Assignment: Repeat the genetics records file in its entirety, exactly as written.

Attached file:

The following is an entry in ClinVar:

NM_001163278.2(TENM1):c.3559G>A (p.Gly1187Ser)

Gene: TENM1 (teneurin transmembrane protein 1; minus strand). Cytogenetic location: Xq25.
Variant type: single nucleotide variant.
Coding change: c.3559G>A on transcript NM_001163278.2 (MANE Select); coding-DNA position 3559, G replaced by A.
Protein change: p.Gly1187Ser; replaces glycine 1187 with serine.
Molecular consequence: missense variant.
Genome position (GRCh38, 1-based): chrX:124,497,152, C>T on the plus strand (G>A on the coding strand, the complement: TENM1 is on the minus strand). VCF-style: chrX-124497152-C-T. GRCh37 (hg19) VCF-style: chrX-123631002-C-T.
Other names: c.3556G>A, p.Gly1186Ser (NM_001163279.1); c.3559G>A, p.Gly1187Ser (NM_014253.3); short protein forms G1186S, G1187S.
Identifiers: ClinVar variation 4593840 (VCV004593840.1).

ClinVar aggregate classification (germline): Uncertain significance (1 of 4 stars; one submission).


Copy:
The following is an entry in ClinVar:

NM_001163278.2(TENM1):c.3559G>A (p.Gly1187Ser)

Gene: TENM1 (teneurin transmembrane protein 1; minus strand). Cytogenetic location: Xq25.
Variant type: single nucleotide variant.
Coding change: c.3559G>A on transcript NM_001163278.2 (MANE Select); coding-DNA position 3559, G replaced by A.
Protein change: p.Gly1187Ser; replaces glycine 1187 with serine.
Molecular consequence: missense variant.
Genome position (GRCh38, 1-based): chrX:124,497,152, C>T on the plus strand (G>A on the coding strand, the complement: TENM1 is on the minus strand). VCF-style: chrX-124497152-C-T. GRCh37 (hg19) VCF-style: chrX-123631002-C-T.
Other names: c.3556G>A, p.Gly1186Ser (NM_001163279.1); c.3559G>A, p.Gly1187Ser (NM_014253.3); short protein forms G1186S, G1187S.
Identifiers: ClinVar variation 4593840 (VCV004593840.1).

ClinVar aggregate classification (germline): Uncertain significance (1 of 4 stars; one submission).